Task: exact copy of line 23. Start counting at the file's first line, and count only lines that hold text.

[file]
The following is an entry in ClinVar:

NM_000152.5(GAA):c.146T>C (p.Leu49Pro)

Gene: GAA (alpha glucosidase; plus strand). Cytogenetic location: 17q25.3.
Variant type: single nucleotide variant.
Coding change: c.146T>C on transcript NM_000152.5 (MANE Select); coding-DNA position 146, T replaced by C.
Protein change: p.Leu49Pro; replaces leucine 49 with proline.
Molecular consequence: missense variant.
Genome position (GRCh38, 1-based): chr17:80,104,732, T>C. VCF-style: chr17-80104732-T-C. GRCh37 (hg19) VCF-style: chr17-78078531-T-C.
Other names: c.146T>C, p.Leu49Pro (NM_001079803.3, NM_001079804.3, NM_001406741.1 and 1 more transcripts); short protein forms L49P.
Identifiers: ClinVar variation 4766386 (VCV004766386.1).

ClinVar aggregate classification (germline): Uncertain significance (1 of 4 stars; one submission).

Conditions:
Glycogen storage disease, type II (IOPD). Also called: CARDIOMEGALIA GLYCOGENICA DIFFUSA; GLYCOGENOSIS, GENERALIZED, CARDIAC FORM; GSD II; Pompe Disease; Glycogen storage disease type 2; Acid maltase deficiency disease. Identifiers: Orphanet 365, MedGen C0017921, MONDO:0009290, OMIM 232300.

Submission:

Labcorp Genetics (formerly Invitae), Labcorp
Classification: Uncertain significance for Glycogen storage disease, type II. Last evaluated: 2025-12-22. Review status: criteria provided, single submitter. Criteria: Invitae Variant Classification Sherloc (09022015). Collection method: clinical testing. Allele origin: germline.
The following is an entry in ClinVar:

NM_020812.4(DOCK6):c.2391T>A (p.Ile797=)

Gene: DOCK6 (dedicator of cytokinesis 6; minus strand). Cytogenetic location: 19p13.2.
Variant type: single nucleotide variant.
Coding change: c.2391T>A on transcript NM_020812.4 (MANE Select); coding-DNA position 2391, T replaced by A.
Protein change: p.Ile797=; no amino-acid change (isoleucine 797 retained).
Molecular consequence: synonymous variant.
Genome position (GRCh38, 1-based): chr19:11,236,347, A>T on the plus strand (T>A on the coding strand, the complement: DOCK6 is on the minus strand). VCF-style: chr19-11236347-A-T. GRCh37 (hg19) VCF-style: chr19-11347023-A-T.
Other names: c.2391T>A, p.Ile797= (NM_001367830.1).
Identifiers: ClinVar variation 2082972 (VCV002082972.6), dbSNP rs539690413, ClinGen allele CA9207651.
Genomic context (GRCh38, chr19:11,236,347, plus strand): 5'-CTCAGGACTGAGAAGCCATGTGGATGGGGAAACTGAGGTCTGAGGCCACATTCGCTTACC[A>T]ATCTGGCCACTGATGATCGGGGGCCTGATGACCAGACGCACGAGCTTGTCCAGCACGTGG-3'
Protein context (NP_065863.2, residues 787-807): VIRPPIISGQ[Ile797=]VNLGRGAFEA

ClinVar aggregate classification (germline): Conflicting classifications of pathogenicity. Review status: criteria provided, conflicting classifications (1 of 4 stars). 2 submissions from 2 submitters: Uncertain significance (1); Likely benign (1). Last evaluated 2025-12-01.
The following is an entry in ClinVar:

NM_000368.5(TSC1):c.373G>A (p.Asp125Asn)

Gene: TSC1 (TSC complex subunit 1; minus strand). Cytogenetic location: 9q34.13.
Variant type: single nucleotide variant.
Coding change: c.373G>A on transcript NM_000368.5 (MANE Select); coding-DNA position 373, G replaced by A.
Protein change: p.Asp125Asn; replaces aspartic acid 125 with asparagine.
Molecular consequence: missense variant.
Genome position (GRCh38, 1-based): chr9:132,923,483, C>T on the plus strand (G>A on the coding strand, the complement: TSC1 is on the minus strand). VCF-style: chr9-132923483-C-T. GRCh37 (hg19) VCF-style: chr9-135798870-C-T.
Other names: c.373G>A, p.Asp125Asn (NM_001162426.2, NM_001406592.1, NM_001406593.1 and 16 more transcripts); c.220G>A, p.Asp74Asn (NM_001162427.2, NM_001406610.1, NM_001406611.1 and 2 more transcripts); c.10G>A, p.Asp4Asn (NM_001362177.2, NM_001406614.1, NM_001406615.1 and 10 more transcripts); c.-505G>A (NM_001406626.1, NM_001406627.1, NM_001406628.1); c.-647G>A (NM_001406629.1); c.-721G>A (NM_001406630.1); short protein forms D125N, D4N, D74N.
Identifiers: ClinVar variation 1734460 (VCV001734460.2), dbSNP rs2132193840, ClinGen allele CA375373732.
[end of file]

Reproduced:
Molecular consequence: synonymous variant.